Apple iPod (Fifth Generation) Review - Apple iPod (Fifth Generation) Review

Also it can take time to get to the option you want. One feature that I loved on the Creative Zen Vision: M, that I reviewed yesterday, was the shortcut button. This can be programmed for a particular task, and it would be great to have something like that on the iPod. One feature is that I’ve always wanted is a way to quickly change EQ settings. Sometimes a track really could do with some help or you switch to another type of music and need to change the setting. Once a track is playing, you have to press the menu button five times, scroll down to settings, scroll down to EQ and press enter and then make your selection. Getting back isn’t as painful; you can either leave it or choose the Now Playing option.

Photo playback on the iPod is great, thanks to the cool transitions lifted from Apple’s iPhoto application. You can have music playing underneath but you have to go into the Slideshow settings menu first and choose the music source or your music will stop when you start a slideshow. However, what you can’t do is use a photo as a background wallpaper, which you can on the Creative Zen Vision: M, which is a real shame.

As with every iPod since Apple introduced the colour screen, album artwork can be displayed. Unfortunately, iTunes still doesn’t automatically pull album artwork down when you put in a CD, whereas applications such as MusicMatch do. Come on Apple. Instead , I have been using this third party application, which searches Amazon when you select tracks and imports them for you.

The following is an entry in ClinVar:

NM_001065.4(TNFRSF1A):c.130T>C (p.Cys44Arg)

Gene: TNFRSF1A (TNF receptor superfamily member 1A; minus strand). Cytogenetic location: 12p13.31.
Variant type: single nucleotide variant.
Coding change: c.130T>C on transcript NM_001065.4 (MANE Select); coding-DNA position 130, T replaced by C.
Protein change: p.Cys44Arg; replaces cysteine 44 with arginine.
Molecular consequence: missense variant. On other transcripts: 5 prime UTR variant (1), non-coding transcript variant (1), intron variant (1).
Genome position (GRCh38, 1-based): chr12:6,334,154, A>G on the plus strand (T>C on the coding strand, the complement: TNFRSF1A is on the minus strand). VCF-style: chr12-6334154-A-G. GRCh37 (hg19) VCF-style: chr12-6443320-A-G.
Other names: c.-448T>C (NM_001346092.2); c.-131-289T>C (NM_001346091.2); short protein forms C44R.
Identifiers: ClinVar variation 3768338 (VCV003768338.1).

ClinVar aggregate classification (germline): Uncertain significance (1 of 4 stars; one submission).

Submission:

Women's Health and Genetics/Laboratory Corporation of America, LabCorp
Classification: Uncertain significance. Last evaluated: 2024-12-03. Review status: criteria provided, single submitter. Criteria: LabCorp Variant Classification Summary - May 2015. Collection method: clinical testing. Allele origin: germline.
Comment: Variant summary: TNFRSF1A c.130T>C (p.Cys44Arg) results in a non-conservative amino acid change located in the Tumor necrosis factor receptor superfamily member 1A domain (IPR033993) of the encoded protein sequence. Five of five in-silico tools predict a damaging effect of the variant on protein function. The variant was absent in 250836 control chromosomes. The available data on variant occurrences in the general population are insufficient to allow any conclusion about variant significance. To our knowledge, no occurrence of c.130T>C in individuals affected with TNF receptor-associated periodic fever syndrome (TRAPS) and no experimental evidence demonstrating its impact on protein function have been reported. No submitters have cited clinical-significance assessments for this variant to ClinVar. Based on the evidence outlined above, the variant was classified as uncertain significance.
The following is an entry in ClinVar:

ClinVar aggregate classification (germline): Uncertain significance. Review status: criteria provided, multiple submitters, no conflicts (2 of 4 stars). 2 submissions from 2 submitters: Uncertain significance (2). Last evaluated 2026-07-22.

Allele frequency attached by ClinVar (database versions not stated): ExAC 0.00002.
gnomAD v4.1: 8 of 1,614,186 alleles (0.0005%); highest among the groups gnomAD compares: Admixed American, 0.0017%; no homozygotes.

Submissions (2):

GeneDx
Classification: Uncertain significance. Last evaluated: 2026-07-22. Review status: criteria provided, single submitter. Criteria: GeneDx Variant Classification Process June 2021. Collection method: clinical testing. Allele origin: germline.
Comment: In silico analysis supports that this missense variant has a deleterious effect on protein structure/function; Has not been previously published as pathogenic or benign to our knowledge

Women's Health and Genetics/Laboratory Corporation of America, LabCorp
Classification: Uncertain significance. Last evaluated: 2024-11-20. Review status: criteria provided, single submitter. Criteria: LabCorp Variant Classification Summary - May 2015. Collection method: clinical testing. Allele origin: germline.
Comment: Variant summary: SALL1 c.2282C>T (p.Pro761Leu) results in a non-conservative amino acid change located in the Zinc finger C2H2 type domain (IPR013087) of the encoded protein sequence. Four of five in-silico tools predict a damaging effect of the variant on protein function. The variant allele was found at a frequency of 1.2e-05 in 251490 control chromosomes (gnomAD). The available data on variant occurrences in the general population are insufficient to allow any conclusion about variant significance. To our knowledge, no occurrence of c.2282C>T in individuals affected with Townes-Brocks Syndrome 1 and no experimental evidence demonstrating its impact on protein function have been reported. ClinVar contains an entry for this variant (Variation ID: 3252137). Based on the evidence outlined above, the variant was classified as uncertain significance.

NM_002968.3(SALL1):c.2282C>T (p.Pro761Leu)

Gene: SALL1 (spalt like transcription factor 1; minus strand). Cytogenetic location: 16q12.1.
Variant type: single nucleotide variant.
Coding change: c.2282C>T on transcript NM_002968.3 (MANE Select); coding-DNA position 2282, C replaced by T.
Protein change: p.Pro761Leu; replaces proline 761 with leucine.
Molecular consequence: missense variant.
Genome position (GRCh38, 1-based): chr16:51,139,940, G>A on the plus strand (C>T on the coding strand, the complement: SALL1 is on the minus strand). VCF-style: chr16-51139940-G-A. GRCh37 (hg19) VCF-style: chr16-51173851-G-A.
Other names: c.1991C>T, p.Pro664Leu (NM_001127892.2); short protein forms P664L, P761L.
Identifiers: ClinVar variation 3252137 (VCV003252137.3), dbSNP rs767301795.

One of the big selling points for the iPod is its fantastic integration with iTunes. If you’re looking for convenient and legal way of getting music online and onto your MP3 player, there’s nothing out there to beat the iPod and iTunes, while features such as Autosync make it easy to keep your library and your iPod coordinated. However, if you’re a fan of Autosync you have to put up with the highly restrictive limitation imposed by Apple that you can only sync with one master PC.

Take your iPod into work and you’ll find that it will ask you if you want to replace the contents of your iPod with the contents of the iTunes library of the PC you’ve just connected to – even if that library is empty. Say yes by mistake and you could replace gigs of music with – nothing. You can just set iTunes on the second PC to connect manually so you could drag music onto it freely. But if you then Autosync at home, you’ll then wipe out that music you just put on there. This means that you can’t buy a CD during the work day and copy it to your iPod and expect it to be there when you Autosync at home. Is that fair?

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